It’s almost ready. Some color adjustments, the transfer to Digital Signal Processing (DSP) of the fabric and La Habana de Fito, a documentary by Cuban filmmaker Juan Pin Vilar, can be able to be served to viewers in Cuba and the world. Multiple hundred minutes of vibrant testimonies, interviews and archive images put into context the endearing relationship of Fito Páez, a necessary figure of rock in Spanish, with the town and its intense and contradictory future.
In Havana Fito has sung, made friends, loved and has been a participant in the thrill and sorrows of the common citizen, the one to whom he attributes a generosity and a capability to rejoice that’s disappointment-proof.
The film’s mainstay comprises several interviews with the Argentinian singer-songwriter, in Havana and Buenos Aires. He narrates how the threads of a reciprocal love between him and the capital of Cuba, a spot where he has several generations of followers, were intertwined. Contributing to the story, and in what way, are the testimonies of Pablo Milanés, Cecilia Roth, Carlos Alfonso, Ele Valdés, Luis Alberto García and Wendy Guerra, amongst others; sometimes as exceptional witnesses — Cecilia was his partner on a part of that tour — and others as mere spectators, young individuals who felt that Fito’s songs spoke on to them.
Fito’s first — fleeting — contact with Havana occurred in April 1987, when he got here to take part in the sixth Varadero Popular Music Festival. This edition of the event is remembered for the meeting of luminaries comparable to María Bethania, Chico Buarque, Gilberto Gil, Irakere, Harry Belafonte, Van Van, Silvio and Elena Burque, amongst others. But, above all, it’s memorable for the debut of a really thin and gangly boy who sang, along with his whole body, pieces of untamed pain. On that occasion, we Cubans collided live with a rock in Spanish that was not epigonal or mimetic, but quite got here charged with the popularity and assumption of being Latin American. Fito won the general public’s heart and the general public won Fito’s heart, which had been broken after an enormous family tragedy.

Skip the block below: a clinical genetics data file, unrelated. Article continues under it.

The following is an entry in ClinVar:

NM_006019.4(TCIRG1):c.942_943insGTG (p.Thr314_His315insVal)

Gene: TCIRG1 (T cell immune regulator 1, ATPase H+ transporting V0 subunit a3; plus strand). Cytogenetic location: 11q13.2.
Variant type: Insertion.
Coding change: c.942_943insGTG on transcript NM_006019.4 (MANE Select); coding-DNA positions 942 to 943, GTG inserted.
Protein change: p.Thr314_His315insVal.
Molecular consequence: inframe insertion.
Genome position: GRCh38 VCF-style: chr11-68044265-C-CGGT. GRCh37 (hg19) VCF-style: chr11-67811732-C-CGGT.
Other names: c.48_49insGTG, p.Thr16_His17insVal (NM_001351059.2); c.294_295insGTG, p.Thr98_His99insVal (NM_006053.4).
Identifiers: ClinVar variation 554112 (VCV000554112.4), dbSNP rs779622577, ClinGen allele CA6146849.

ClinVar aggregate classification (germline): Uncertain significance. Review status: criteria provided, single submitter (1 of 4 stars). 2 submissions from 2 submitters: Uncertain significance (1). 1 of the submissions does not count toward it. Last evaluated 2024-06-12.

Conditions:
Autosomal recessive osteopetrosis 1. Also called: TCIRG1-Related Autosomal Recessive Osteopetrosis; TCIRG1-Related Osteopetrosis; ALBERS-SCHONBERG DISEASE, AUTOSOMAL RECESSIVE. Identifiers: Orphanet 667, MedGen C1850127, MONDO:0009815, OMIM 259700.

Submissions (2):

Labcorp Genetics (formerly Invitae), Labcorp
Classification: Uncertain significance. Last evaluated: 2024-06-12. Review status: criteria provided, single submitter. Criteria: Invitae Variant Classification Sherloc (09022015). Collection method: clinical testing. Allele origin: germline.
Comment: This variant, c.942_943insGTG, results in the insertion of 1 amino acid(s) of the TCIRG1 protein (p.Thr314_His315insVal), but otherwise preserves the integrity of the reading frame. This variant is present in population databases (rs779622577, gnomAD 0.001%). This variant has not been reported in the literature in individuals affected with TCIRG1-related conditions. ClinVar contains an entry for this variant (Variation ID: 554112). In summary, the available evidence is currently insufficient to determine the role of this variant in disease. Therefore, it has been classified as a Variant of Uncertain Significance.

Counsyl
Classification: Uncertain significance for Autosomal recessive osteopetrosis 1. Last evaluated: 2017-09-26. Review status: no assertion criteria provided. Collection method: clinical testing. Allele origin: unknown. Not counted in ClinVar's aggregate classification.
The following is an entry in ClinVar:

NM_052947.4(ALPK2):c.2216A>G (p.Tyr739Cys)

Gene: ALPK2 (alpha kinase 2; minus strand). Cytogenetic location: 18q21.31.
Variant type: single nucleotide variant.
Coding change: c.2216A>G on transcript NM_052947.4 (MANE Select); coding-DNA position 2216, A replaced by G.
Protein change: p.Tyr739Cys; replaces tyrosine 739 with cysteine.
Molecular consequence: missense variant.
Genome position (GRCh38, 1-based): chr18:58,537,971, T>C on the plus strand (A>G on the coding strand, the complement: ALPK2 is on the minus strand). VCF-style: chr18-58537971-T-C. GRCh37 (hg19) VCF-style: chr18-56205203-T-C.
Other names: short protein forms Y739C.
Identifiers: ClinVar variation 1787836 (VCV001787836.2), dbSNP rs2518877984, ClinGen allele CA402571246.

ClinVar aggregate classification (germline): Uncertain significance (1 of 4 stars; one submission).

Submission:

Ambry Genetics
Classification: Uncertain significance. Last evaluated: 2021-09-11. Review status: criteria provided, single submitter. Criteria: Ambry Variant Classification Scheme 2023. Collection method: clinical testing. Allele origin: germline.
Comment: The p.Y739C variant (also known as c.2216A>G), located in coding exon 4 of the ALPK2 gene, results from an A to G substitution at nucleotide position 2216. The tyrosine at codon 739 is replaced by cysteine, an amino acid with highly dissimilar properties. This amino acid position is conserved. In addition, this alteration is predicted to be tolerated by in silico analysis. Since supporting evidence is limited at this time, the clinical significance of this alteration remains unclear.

The artist has spoken in regards to the latter on several occasions, and within the documentary, once more, he expresses it. His trip to Cuba, on the invitation of Pablo Milanés, literally saved his life. A yr earlier, an aunt and his grandmother had been murdered in the town of Rosario. Pablo, as he himself tells it, saw within the Argentinian’s euphoria, in his vivid eyes, the mark of pain and offered him the one treatment inside his reach: to sing, to remake himself, to perform the prodigy of turning his music into the expression of many. Without that chance for contact with the Cuban people, Fito acknowledges, he wouldn’t be the identical.
Juan Pin Vilar got down to create a piece that was not nostalgic. But he didn’t quite achieve it. You may’t ask Cuban Fito fans to not be assaulted many times by the sweet sentiment. Unattainable for individuals who were present at his concert within the Plaza de la Revolución in December 1993 (100,000 people, according to the Spanish newspaper El País), to not shudder at the photographs. Well, it’s not only a matter of reviewing a moment, but of remembering who we were then, after we fell in love and sang “Cable a tierra,” “11 y 6,” “Ambar violeta,” “Giros”…. The identical thing happens with those that were present in October 2014 (Leo Brouwer Music Festival) and in June 2016 (closing concert for the thirtieth anniversary of the Giros record) on the Karl Marx, where the singer from Rosario set fire to the nights.
“Habana,” the song that Fito dedicated to the town, had its world premiere in Lenin Park in May 1997, during a concert in solidarity with AIDS patients organized by Pablo Milanés, and which was also joinced by Joaquín Sabina. Precisely that very inspired piece is now heard within the documentary with a new arrangement, specially made for the occasion, within the voices of Pablo Milanés, Pancho Céspedes, Cimafunk and, after all, Fito. A present of incalculable artistic value.
The project La Habana de Fito obtained one in all the economic supports for its realization from the second edition of the Fund for the Promotion of Cuban Cinema. The script and direction were carried out by Juan Pin Vilar (Havana, 1963), who had the collaboration of Ricardo Figueredo and Josué García (production), Raúl Prado (photography), Marian Quintana (editing) and Velia Díaz de Villalvilla. (soundtrack).
Juan Pin has directed for Cuban television multiple hundred broadcasts in several genres, amongst them the fictional materials Una noche con Nora (1988), Los jugadores (1990), Feliz Cumpleaños (1997), El verdugo (2002) and El puente rojo (2013). He can be the creator of the documentary Pablo Milanés (2015), not yet shown in Cuba.
In just a few days La Habana de Fito will begin its route through festivals and exhibition halls. Let’s wait, expectantly, for the meeting with the Cubans, his natural audience.
The Argentinian has written and sung: “If we don’t decide to live, I would love to die in Havana.”1 Long journey for this new work of national cinematography. Long live Fito; we still need his songs.
1 These, and the verses that make up the title of this note, belong to the song “Habana.”